Marnie Surfaceblow: Bitter Rivalry Ends in Collaboration

Long-time POWER readers may remember Marmaduke Surfaceblow, a fictional character whose engineering escapades were brilliantly portrayed in hundreds of stories published within POWER magazine’s pages over more than 30 years beginning in 1948. Today, the fictional series continues through Marmy’s granddaughter, Marnie, who is an engineering wiz in her own right.


Never forget the human factors that can impact safety and success at every level of a project.

Marnie Surfaceblow, vice president of Surfaceblow & Associates International, watched the Maharashtra landscape scroll past the car window. Turning to her driver, Lead Field Engineer Maya Sharma, she asked, “Your thoughts?”

Keeping her eyes on the road, Maya thought, then responded: “Investigating this accident for Hekmatyar Holdings at their rare earth elements and critical minerals [REE/CM] facility normally is something you would approach with enthusiasm. The German firm Technische Exzellenz AG operates the facility, and their chief technology officer, Dr. Steffi Gauss, will meet us on-site to be interviewed and to facilitate a re-enactment of operations prior to the acid tank explosion, sending five workers to hospital.”

Pausing briefly, Maya continued: “Previously you spoke disparagingly of a ‘Steffi’ from your past. Ma’am, is this that same person and do you have a potential personal conflict?”

“Yes … and yes. Well done,” Marnie replied. Steeling herself with a deep drink of coffee from her thermos, she added, “It’s painful history, so I’ll stick to the high points.”

A Touchy History

Marnie began, “We were the only two graduate students in our university’s Power Engineering program. We studied together every day, helped each other with our research projects, and quickly became best friends. No, more like sisters really.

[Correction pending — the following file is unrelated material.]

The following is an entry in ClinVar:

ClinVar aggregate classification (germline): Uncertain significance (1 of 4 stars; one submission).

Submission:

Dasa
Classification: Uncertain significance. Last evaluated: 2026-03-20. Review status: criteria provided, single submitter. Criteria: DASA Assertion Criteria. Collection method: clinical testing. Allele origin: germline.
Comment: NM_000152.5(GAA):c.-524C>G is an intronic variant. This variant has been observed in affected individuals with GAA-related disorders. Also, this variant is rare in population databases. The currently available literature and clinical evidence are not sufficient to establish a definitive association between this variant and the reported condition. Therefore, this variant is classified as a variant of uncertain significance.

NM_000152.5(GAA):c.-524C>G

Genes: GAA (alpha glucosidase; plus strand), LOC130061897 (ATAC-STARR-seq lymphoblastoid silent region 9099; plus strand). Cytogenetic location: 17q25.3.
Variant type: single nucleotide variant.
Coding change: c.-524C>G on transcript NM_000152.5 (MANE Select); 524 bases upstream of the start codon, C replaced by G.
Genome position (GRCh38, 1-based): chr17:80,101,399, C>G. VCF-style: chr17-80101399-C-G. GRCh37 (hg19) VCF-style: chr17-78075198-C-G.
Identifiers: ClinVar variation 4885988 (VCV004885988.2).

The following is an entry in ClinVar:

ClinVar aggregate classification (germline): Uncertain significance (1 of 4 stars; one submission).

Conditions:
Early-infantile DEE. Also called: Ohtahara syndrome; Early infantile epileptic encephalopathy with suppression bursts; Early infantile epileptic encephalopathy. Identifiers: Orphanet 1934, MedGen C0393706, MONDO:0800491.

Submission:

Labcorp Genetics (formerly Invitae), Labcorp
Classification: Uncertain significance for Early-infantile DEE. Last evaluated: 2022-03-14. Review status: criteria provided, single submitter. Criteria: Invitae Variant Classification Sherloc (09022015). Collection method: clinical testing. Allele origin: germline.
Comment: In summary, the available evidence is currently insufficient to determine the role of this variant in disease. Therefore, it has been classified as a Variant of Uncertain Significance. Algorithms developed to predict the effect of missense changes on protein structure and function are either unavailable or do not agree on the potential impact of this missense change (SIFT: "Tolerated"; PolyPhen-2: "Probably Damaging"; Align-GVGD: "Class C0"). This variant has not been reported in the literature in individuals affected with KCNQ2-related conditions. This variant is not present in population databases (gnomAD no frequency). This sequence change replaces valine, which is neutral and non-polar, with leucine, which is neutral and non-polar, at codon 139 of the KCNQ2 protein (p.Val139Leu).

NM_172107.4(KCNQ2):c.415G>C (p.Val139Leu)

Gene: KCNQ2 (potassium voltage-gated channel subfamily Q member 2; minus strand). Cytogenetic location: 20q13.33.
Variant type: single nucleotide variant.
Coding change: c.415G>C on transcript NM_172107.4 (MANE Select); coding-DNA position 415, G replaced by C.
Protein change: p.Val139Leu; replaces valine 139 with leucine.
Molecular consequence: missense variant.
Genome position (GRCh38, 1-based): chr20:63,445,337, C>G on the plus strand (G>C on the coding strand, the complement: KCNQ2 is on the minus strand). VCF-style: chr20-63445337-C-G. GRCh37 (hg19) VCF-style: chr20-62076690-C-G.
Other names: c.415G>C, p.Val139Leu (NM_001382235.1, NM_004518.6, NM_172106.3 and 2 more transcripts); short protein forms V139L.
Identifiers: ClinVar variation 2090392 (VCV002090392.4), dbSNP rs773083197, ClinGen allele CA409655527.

“In our thesis year the university cut research funding, and every graduate student had to compete for project funds. Steffi and I swore we’d work together to fund both our projects. As our chances started to look grim, we butted heads over how to proceed. Then, I discovered she had family connections trying to sway the Dean. I felt betrayed and confronted her. She claimed she had some master plan to fund both projects, but it seemed like a lame excuse. We fought, ending our friendship. A week later, she began her newly funded research, and I began my third-shift waitressing job at a truck plaza, self-funding my research,” Marnie explained.

Struggling for words, Maya finally said, “You worked to fund your own graduate project? Amazing, ma’am!”

“Our personal conflict peaked during Steffi’s thesis defense,” Marnie continued. “I mean, all I did was note her lignite gasification project was a perpetual motion machine of the second kind. The room was in an uproar until I showed them on a whiteboard the mistake she’d made. There was total silence, broken by Steffi calling me the b-word. After that … well, I twisted the knife and called her a Westphalian Witch, because only magic could make her project work. I received a cup of coffee in my face, and she received a one-semester suspension.”

“I … see,” Maya grimly commented, presaging a battle yet to come.

Hard Feelings Persist

The site was modern and clean, and the staff highly trained and professional. A site safety video revealed some dangerous chemicals were present, along with moving equipment bringing coal mining waste to the site, but most equipment was well-isolated from direct contact with the workers. Neodymium, dysprosium, and praseodymium were the primary REE/CM produced, highly valuable for making high-strength generator magnets and motors. Gallium and germanium, vital for electrical circuits, was produced in larger amounts. Some thorium was produced as well, although it was safely concentrated off-site.

1. Steffi’s office included an impressive library and many rare-earth samples. Source: POWER